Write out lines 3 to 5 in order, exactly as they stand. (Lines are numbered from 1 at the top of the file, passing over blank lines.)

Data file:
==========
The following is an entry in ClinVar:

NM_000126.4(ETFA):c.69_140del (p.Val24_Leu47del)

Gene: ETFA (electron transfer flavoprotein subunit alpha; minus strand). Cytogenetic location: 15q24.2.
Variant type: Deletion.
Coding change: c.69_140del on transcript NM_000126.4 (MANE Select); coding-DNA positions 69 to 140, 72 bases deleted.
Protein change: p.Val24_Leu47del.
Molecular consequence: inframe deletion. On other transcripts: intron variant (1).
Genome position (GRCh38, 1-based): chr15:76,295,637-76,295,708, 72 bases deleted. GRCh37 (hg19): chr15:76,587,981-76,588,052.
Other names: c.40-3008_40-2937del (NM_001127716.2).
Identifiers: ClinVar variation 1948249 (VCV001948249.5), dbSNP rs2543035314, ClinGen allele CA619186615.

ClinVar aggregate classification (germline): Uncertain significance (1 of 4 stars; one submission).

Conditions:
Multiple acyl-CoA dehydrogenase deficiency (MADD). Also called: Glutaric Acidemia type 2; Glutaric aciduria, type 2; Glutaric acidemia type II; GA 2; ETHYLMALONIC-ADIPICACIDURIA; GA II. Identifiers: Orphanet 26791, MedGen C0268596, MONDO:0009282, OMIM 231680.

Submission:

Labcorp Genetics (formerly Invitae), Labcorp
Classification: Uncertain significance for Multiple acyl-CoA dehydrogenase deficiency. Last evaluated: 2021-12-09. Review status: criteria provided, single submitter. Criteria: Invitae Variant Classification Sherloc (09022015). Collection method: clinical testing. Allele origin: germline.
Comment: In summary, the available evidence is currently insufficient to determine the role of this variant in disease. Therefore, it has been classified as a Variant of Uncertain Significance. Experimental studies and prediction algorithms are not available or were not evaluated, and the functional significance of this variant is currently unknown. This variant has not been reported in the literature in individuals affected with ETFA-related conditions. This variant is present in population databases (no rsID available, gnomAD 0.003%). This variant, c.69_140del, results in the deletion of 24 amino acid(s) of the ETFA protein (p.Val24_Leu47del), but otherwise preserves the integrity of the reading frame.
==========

Gene: ETFA (electron transfer flavoprotein subunit alpha; minus strand). Cytogenetic location: 15q24.2.
Variant type: Deletion.
Coding change: c.69_140del on transcript NM_000126.4 (MANE Select); coding-DNA positions 69 to 140, 72 bases deleted.